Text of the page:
How Technology Investments Can Better Engage Adult Learners

Community colleges see the value of investing in tools to support students over age 22.


By Erika Gimbel

At Finger Lakes Community College in Canandaigua, New York, culinary instructor Patrick Rae is conducting a lecture on the science of a cooking technique.

He’s using an instructional method called HyFlex. Some students are in the classroom, and others, attending remotely, have their faces projected onto a screen on the back wall. Rae can interact with all the students to answer questions and hold discussions. Students who are unable to attend the class live can watch a recording at any time.

Like many community colleges across the country, many of Rae’s students are adult learners — also called “nontraditional” students — who are typically defined as being older than the usual full-time 18- to 22-year-old student and may be working full or part time. Data from the National Center for Educational Statistics shows that approximately 40 percent of students at two-year postsecondary institutions are 22 years old or older.

Teaching modalities like HyFlex can help retain older learners, whose numbers have dropped during the pandemic. According to Achieving the Dream, a nonprofit that champions evidence-based institutional improvement, between 2019 and 2021, community college enrollment fell 17.5 percent for students 25 to 29 years old, and 12.1 percent for students older than 29.

Technology can help. However, Ruanda Garth-McCullough, director of program development at ATD, advises colleges to be intentional about how they use and implement new learning tools. “For adult learners, time is precious. It’s important to design courses well and provide staff with time and resources for professional development,” she says. “It’s a lot more work, but it’s worth it when students don’t feel their time is being wasted.”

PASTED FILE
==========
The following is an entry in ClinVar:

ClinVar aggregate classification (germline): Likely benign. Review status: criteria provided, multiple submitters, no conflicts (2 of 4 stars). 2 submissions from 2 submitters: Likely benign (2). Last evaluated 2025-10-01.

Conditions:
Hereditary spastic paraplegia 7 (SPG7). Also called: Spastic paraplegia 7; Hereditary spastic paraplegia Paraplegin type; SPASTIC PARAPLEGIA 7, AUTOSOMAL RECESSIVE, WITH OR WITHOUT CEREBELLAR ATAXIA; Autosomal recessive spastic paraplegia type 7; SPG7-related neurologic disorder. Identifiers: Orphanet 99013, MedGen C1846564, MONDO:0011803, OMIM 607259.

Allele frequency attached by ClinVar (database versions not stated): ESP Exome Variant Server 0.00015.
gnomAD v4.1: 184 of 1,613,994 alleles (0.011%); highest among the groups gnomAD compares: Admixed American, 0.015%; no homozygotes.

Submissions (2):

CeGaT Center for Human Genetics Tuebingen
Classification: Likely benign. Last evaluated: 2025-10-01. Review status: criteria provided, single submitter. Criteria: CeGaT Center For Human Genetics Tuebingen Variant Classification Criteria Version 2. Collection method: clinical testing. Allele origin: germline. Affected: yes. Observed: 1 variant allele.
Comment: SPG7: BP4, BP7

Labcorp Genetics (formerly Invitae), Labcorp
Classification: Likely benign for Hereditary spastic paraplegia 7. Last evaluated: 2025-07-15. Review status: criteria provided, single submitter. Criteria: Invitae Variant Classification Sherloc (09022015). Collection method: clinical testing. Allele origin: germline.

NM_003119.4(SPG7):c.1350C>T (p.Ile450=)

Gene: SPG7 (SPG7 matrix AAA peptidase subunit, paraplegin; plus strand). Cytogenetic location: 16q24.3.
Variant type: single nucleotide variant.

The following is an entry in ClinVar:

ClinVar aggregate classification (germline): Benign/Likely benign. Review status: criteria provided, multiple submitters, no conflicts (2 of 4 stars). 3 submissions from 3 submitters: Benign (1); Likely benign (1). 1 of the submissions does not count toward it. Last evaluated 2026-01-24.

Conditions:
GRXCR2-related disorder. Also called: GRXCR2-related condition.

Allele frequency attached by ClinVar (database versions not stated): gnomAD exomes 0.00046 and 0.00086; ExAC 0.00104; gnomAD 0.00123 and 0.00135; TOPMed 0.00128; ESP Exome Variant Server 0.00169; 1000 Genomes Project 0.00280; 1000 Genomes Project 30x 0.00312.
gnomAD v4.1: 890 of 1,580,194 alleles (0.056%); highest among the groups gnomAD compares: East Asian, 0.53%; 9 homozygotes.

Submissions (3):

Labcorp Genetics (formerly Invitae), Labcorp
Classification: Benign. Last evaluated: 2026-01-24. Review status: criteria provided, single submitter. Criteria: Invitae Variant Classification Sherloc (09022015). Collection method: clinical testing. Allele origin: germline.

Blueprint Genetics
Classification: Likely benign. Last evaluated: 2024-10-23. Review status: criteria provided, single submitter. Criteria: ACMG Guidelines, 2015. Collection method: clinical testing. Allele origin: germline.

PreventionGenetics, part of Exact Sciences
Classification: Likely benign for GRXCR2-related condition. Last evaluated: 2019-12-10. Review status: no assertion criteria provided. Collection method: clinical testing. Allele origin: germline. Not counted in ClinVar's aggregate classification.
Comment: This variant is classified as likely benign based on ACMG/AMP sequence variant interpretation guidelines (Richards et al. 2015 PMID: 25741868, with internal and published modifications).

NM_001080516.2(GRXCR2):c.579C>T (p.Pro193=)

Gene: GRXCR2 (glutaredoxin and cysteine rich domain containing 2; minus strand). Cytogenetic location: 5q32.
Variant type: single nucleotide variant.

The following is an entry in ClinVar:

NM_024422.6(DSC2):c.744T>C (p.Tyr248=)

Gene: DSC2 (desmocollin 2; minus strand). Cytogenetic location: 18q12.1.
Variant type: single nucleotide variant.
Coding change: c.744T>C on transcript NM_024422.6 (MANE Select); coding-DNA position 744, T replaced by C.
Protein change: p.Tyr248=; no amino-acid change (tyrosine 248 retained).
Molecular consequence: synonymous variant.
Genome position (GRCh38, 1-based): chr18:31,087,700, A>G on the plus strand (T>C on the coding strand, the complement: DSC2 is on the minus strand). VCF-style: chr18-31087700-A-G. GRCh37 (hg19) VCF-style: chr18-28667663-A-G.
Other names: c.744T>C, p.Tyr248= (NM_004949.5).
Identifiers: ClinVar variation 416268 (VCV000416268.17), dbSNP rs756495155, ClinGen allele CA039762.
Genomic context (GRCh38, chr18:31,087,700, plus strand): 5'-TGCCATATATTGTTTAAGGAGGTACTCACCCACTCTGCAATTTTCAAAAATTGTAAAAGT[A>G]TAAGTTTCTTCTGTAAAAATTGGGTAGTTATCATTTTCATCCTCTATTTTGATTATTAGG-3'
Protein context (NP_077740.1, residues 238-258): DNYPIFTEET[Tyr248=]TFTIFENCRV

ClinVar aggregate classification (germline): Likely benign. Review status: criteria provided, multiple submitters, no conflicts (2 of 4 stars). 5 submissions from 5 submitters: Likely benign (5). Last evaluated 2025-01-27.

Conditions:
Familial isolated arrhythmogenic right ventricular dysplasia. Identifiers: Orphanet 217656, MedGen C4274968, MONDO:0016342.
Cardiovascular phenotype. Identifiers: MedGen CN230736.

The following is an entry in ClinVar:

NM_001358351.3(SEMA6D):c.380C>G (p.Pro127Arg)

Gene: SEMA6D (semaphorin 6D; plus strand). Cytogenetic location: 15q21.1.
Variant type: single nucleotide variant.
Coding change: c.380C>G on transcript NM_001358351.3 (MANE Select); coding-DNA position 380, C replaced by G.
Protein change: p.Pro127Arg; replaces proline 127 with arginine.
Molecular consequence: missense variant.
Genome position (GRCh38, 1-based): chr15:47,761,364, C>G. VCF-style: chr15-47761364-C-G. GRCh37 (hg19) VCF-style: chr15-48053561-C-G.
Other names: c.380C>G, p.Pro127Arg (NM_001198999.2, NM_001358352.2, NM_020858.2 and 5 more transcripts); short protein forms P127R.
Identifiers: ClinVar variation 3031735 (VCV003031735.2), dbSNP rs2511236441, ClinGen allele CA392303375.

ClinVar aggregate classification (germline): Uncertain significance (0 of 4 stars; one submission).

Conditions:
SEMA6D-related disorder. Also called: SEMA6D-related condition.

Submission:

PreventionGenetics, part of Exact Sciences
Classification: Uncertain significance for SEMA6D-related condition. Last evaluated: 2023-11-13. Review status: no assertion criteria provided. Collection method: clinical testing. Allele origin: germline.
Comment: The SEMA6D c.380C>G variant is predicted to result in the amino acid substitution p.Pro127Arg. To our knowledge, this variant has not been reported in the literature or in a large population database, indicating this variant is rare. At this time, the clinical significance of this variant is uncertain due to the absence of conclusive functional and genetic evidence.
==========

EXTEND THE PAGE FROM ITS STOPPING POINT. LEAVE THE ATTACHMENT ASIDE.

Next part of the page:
A HyFlex Teaching Model Makes Learning Accessible to Adult Students

Ryan McCabe, associate vice president of academic technology and high-impact practice at Finger Lakes Community College, describes the college’s population as “on the small side,” at approximately 5,500 full- and part-time students. About 40 percent are 22 years old or older. HyFlex courses have been beneficial.

“Adults seem the most interested in HyFlex,” says McCabe. “They have children, work, transportation issues. HyFlex offers them the opportunity to fully participate and not lose a step.”

FLCC had already started experimenting with HyFlex classes when the pandemic hit. The institution quickly added more, using primarily Cisco and Webex products and setting up the rooms with screens, motion-tracking cameras and microphones.

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